Conference Round Up: AWME – Arts Centre Melbourne (13-16.11.14)

The 7th Australasian Worldwide Music Expo – featuring 58 groups performing over 4 days alongside a two day conference – kicked off with an opening party early on Thursday evening with Pete Murray, Benny Walker and a Welcome to Country ceremony.

Benny Walker impressed at the opening night event, performing solo on the guitar – with a good dose of Harmonica thrown in for good measure, such as in the phenomenal track “Ticket For A Train”. An Indigenous artist, Walker brings a unique take to the Americana genre, helping him sit comfortably alongside artists like Zac Brown, Ray Lamontagne and Counting Crows – while putting forth a sound that is uniquely Australian and very much his own.

Later in the evening, the soulful Ms Murphy served as a highlight of the many showcases that were taking place throughout the city. Headlining a packed out Toff in Town, her incredible vocals shined as she covered tracks like “Love is the Answer” by Aloe Blacc and Sam Smith’s “Stay With Me” with a four piece band.

The following two days were filled with fascinating conferences that focused on World Music, with particular attention to Indigenous arts, music and culture. In Friday’s opening panel, “APRA Inbound”, industry representatives talked about their inclusion in APRA’s program that sends the industry into remote festivals in the Northern Territory, produced in partnership with Seed. With some 37 remote regional festivals happening annually in the NT, the program only tackles a few of them, but this includes Desert Harmony Festival, which has been running for some 25 year, plus the Barunga Festival – celebrating its 30th anniversary in 2015, 70kms south-east of Katherine on Central Arnhem Rd – as well as Bush Bands Business & Bash in Alice Springs.

The group pointed to the importance of music in these communities, with a proven link to wellness when their music is appreciated and performed. They also pointed to their own experiences, which included Rob Scott, who first led a triple j broadcast team to Burunga 25 years ago. He reflected on being among only “6 or 7 white fellas there” and how he’s seen the artistic communities of the region grow in the last 25 years, pointing to the benefits of collaboration (through events like Bush Bands Business) and development funding, alongside the overbearing importance of music in telling stories. This wasn’t about being “discovered”, they just wanted to play for their communities.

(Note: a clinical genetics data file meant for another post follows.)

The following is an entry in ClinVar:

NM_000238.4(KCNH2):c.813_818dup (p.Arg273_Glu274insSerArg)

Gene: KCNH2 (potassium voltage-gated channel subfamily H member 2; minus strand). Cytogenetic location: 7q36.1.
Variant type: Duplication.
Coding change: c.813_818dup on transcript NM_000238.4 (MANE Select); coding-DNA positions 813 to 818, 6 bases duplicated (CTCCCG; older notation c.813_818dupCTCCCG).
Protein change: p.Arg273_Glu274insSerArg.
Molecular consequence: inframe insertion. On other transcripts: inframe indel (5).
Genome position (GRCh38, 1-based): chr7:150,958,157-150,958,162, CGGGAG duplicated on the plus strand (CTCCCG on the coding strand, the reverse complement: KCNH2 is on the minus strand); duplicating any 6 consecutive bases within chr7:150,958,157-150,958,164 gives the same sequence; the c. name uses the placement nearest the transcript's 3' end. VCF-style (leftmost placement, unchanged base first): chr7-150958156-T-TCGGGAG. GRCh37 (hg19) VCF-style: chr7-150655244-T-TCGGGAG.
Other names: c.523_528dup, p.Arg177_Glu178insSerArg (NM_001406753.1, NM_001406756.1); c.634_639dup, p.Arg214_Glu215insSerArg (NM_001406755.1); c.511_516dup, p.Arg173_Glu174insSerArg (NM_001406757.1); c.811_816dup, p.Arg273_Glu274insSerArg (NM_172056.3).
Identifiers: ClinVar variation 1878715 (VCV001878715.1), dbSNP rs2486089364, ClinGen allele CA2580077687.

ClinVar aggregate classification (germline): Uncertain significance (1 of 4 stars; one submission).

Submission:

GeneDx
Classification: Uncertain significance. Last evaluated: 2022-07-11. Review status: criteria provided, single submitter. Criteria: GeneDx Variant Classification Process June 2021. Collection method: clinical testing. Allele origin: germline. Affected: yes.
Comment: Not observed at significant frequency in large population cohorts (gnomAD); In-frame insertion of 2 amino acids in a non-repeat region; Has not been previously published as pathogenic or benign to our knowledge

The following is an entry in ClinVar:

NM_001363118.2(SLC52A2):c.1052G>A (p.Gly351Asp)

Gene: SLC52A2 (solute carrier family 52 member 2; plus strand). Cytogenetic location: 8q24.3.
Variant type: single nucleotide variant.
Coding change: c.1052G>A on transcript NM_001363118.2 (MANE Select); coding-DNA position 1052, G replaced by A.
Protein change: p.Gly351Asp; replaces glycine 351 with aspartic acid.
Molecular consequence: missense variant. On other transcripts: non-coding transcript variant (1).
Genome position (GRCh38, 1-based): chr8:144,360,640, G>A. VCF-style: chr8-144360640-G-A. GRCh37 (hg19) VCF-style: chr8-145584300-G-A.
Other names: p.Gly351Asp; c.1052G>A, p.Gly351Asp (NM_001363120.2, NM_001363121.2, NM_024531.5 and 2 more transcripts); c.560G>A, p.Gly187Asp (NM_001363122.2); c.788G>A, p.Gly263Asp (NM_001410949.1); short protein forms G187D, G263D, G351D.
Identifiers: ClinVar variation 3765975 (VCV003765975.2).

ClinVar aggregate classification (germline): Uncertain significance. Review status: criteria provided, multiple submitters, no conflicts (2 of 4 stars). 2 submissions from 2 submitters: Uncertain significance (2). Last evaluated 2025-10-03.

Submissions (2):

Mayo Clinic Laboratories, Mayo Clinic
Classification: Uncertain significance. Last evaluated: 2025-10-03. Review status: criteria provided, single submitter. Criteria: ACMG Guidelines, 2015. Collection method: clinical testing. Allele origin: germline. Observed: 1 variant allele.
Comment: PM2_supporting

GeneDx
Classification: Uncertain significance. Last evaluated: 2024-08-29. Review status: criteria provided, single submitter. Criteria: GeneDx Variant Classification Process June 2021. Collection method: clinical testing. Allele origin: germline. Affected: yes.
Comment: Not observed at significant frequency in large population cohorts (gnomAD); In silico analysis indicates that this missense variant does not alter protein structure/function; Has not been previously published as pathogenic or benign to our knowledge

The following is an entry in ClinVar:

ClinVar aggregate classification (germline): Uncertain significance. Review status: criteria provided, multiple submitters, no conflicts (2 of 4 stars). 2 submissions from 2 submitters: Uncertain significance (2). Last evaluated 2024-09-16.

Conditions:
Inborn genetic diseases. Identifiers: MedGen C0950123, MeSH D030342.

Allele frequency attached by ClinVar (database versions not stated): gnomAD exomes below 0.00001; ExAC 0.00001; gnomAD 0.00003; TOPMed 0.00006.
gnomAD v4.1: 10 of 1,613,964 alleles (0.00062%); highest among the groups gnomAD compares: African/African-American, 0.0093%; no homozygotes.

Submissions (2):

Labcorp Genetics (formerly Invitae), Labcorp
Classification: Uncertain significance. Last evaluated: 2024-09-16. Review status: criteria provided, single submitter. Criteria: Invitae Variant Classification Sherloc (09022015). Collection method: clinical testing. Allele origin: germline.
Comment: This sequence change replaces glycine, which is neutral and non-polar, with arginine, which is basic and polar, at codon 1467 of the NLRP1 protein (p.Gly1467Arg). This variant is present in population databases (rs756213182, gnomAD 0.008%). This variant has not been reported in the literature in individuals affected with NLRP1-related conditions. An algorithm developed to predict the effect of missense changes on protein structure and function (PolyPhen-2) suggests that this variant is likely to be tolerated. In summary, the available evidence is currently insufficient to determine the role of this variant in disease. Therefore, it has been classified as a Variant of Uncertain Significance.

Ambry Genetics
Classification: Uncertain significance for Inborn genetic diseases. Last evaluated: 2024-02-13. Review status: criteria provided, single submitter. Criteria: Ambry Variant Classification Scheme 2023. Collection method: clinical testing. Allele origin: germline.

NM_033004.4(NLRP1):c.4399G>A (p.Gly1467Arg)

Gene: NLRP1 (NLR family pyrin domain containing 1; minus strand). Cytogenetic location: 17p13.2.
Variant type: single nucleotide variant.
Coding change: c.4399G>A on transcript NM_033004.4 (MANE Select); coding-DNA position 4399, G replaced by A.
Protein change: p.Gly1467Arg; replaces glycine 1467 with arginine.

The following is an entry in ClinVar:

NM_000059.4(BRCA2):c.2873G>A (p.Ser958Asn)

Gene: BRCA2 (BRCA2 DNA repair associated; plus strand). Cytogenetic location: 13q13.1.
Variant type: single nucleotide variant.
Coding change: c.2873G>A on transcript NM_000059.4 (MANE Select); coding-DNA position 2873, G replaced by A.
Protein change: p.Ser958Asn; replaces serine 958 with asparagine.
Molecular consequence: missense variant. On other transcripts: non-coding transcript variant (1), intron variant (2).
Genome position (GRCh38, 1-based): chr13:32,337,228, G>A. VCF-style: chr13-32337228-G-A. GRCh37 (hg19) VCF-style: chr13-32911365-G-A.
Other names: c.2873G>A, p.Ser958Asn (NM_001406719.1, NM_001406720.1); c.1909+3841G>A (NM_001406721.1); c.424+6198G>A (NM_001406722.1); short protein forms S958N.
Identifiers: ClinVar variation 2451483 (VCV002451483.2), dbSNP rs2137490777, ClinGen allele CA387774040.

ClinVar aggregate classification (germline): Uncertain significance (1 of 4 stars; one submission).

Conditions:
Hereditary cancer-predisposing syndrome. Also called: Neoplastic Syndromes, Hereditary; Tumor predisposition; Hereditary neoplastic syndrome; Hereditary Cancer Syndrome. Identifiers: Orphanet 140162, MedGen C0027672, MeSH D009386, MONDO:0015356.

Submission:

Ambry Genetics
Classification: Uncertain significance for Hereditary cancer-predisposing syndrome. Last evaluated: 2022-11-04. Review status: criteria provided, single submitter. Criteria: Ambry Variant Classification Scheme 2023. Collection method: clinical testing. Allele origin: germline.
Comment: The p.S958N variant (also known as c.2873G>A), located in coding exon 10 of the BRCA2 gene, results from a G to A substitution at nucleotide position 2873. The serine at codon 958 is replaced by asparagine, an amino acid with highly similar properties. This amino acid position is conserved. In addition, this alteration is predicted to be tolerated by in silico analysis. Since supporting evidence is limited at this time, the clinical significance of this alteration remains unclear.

Following this panel, Ash Grunwald, Nahko Bear and Nicky Bomba reflected on their experiences as world-travelling musicians with Sarah Howells from triple j. Notable discussion points from the panel included Ash talking about his career and some words of wisdom from Nahko and Nicky:

“I oscillate between being completely happy with where my career is at and being jolted “no, I need to be doing better!” You need to be happy as a person, living in the now not the future. It’s easy to spend your whole time planning instead of just enjoying the moment. It’s a fine line. You have to be a little bit not content in order to aspire for different things, but you still have to enjoy the moments…” – Ash Grunwald

“Gather your allies, find a group of people you can trust to work with”. – Nahko Bear

“Collaborations are vital and can encourage healthy competiton…” – Nicky Bomba

“All successful musicians work hard, if you want a career you need to be savvy and work incredibly hard at it… Try doing everything yourself first so you know what’s hard and what’s not, you’re less likely to have people take advantage of you.” – Ash Grunwald

“Genius is 1% inspiration 99% perspiration…” – Nicky Bomba

During the lunchtime showcase at Shebeen, we enjoyed a showcase of Indigenous artists including the phenomenal Tjintu Desert Band – a five piece with spectacular harmonies.